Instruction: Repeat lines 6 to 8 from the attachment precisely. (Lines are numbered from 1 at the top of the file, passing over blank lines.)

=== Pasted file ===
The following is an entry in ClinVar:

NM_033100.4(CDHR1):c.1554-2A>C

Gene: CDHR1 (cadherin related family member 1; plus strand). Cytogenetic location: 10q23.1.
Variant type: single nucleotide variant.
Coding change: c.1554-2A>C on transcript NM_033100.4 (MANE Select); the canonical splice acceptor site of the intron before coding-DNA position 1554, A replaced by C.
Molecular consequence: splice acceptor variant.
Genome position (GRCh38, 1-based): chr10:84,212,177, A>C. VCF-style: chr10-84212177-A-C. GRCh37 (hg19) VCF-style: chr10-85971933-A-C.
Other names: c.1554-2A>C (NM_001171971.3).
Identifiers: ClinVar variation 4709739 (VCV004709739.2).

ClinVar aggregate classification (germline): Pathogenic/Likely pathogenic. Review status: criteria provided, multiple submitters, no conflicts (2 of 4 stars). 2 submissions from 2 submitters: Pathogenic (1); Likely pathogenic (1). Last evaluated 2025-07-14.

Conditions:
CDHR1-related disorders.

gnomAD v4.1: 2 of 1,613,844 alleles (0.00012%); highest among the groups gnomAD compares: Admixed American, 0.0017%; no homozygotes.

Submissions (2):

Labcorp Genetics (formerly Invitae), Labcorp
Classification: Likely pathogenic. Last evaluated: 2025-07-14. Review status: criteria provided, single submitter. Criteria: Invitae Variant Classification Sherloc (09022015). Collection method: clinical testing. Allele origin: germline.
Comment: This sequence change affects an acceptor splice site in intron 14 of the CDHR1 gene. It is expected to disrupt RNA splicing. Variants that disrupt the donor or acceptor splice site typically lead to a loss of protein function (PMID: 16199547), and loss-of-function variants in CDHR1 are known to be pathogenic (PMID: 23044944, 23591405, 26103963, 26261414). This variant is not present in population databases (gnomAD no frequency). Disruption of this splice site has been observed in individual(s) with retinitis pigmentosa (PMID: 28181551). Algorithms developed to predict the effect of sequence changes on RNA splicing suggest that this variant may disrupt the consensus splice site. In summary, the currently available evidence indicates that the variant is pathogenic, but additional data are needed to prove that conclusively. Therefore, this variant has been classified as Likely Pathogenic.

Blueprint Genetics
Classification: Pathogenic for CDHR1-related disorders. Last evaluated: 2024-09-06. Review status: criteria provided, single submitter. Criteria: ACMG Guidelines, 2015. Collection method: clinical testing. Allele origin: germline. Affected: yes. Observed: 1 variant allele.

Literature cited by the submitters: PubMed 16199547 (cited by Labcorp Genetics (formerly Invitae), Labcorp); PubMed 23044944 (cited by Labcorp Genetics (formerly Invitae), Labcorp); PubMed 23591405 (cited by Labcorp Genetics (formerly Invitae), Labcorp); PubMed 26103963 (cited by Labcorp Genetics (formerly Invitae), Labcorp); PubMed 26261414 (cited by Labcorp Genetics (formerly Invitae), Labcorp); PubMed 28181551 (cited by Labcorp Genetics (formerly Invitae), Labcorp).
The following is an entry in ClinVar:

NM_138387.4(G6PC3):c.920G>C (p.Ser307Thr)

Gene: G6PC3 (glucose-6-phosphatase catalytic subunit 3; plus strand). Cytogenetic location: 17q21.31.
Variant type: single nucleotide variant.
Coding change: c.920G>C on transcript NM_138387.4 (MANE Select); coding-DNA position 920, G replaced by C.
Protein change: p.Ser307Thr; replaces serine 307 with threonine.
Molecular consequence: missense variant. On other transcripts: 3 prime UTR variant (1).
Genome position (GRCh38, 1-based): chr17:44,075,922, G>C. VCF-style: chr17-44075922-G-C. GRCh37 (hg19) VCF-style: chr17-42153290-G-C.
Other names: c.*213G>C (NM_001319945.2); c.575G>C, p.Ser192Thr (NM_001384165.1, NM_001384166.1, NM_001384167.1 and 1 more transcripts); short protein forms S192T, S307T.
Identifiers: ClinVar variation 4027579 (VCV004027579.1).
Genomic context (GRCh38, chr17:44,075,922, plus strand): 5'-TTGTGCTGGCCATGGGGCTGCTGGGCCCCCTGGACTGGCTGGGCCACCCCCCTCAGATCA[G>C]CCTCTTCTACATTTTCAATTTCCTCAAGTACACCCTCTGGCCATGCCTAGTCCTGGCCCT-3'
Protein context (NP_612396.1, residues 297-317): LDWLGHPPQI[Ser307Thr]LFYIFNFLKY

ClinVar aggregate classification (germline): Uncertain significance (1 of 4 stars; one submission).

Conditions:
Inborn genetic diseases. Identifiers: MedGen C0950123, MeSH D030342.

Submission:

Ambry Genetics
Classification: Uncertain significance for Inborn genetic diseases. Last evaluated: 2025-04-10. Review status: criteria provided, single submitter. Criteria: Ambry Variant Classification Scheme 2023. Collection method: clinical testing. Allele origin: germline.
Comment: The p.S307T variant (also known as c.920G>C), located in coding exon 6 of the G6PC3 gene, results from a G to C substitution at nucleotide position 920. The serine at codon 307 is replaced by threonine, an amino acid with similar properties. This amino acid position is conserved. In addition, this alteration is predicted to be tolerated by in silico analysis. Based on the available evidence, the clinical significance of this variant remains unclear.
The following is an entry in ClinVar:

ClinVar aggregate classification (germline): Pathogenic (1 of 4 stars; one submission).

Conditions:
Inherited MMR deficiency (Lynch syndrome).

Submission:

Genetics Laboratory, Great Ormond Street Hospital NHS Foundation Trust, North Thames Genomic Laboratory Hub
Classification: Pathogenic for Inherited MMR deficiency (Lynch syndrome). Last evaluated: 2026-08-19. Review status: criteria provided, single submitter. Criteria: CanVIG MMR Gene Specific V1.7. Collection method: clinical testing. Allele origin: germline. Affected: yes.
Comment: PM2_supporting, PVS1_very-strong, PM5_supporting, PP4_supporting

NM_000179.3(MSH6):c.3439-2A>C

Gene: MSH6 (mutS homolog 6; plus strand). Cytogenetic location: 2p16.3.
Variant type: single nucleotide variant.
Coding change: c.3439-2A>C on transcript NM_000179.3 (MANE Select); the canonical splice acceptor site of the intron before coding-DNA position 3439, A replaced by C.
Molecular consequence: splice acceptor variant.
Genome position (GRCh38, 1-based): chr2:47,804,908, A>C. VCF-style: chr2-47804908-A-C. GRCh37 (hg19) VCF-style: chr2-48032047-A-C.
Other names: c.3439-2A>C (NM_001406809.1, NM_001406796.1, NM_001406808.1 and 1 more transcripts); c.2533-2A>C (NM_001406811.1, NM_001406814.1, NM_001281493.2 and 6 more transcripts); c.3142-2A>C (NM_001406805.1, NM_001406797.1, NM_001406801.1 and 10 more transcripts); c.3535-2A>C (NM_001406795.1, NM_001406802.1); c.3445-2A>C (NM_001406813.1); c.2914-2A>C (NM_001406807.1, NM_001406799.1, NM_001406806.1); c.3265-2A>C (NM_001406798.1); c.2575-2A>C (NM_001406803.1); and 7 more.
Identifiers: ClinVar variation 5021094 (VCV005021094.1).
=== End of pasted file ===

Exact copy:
Molecular consequence: splice acceptor variant.
Genome position (GRCh38, 1-based): chr10:84,212,177, A>C. VCF-style: chr10-84212177-A-C. GRCh37 (hg19) VCF-style: chr10-85971933-A-C.
Other names: c.1554-2A>C (NM_001171971.3).